“I am Kanye West. And that feels really good to say, especially this year.” Kanye said this at the 2016 VMAs in August. That quote actually seems like a cruel joke when you look back on it now. Like so many good things, Kanye West has not made it out of 2016 unscathed. There has been a lot to digest lately when it comes to Kanye – mostly unsettling, disappointing, concerning sh-t. As a Kanye fan, it has all been really hard to watch.

My first post on this site was about Kanye West. I have been a fan since I was 16 years old. I can remember where I was and how I felt when I first heard each one of his seven studio albums. My 13 year allegiance to his music has made me feel connected to Kanye in a way that is probably irrational and too emotional but that’s how fandom works. There are contradictions and conflicted feelings that come with being a Kanye fan. To me his resolute confidence has been inspirational while also revealing his nauseating narcissism. His rants have been entertaining and frustrating. Many times I have come to his defense because the hate Kanye has received felt unfair and racially motivated. In the past couple weeks, defending Kanye has been nearly impossible but it’s also become a necessary catalyst to a bigger conversation about black men, hip-hop and mental health.


The last time I wrote about Kanye, I was not coming to his defense. It was after he told a crowd at his San Jose concert that he didn’t vote in the U.S. election but that if he had, he would have voted for president-elect Donald Trump. Since that rant, Kanye cancelled the remainder of his Saint Pablo tour and was hospitalized for ten days. Yesterday, Kanye made his first public appearance since being hospitalized at literally the last place he should have been. For the past 24 hours, the visual of Kanye West and Donald Trump standing side-by-side at Trump Tower has been on a consistent loop. It has been fodder for memes and late night TV jokes. It has inspired think-pieces about the similarities between two egotistical, controversial celebrities and how they manipulate the media for their own agendas. Trump and Kanye do have some things in common. They also have a lot of differences. Here’s the biggest one: Kanye West was hospitalized days ago. He’s also a black man who has tirelessly worked to be accepted by rich white men like Trump his whole life. Trump is the most powerful man in America. I’m not sure Kanye is in the right state of mind to speak on issues of national importance at “African American Day” at Trump Tower. (Don’t even get me started about how this day included speaking to ex-NFL players and a rapper instead of activists or black community leaders.) With all of this in mind, it’s hard not to conclude that Donald Trump decided to take advantage of Kanye at his lowest to manipulate the media yet again. Let’s forget about what’s going on in Syria or the Russian hacks because Blonde Kanye is at Trump Tower, right? F-ck. It’s all so bizarre and upsetting.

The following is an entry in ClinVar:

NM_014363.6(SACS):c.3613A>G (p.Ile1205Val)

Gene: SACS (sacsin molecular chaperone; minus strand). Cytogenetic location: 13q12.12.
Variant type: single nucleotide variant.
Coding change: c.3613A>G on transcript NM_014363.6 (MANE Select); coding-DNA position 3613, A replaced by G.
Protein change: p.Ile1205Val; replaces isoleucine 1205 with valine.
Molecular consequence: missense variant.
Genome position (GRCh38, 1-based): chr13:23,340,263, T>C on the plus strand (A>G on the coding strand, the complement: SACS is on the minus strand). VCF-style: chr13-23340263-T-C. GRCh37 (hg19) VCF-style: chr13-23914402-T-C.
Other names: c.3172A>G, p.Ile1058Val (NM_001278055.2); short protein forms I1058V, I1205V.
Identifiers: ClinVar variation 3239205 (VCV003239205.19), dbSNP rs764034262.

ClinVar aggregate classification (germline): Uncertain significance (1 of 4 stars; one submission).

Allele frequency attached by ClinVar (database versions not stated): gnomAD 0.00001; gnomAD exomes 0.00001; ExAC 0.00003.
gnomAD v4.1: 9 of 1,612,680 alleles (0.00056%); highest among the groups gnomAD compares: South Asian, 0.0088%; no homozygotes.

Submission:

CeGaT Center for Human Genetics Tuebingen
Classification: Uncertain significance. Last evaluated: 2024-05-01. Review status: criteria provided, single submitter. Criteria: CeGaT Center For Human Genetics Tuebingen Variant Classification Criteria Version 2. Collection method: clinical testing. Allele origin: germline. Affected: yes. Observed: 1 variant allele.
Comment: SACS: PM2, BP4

Kanye West lost his mother 9 years ago. He has referenced being on psychiatric meds multiple times in his music. Officially, the reason for his hospital stay was exhaustion and dehydration but TMZ reported that his hospitalization was due to extreme paranoia and depression. I am not going to diagnose Kanye West. There has been a lot written about why armchair diagnoses are dangerous and unhealthy for the stigma that surrounds mental health. We are not Kanye’s doctors. Diagnosing him is not the point. But we should be paying attention to how people are reacting to Kanye’s public collapse.

For weeks, I have been actively trying to avoid Kanye West headlines. I don’t know if his wife is leaving him for another dude. I don’t know if he’s torn down his $20 milion dollar mansion to build a studio or whatever. I know that my stomach dropped when I saw In Touch Weekly’s cover featuring Kanye and his wife with the text “Married to a Mad Man” in bold, all caps, slap-you-in-the-face letters. Kanye has said a lot of dumb sh-t in the past month. He has chosen to align himself with, in my humble opinion, the Worst Person in America. But the way people have talked about Kanye and his mental health have made me uncomfortable and I don’t think it’s just the fandom talking. To be a Kanye West fan is to know what it feels like to be disappointed repeatedly by the object of your affection. But does any of that change now that we know he could be dealing with a mental illness?

The bigger question is: can we be sensitive to Kanye’s mental health and respect whatever may be going on with him personally while still condemning his actions? I think so. Yesterday, an article in The Ringer made the point that Kanye’s fans have a hard time admitting that, “Kanye West is an impulsive, self-obsessed, misguided person.” Kanye West is impulsive and self-obsessed. I have no problem admitting that. He may also be a misguided person. But it also may be true that Kanye West has severe mental health issues and that fact should not be ignored. It should not be downplayed or mocked or used by the most powerful man in the free world to distract from the shady sh-t he is doing while he’s supposed to be preparing to run America.

I do think certain leaders should have an open line of communication with the future president of America but Kanye West is not one of those leaders, especially now. We know that fame and genius can be a dangerous combination. We’ve seen countless other artists fall victim to the effects of that combination. Instead of posing for photo ops with Donald Trump or talking about things way out of his depth, the hope is that Kanye West focuses on healing himself. And please Kanye, for the love of Saint West, do not perform at Trump’s inauguration.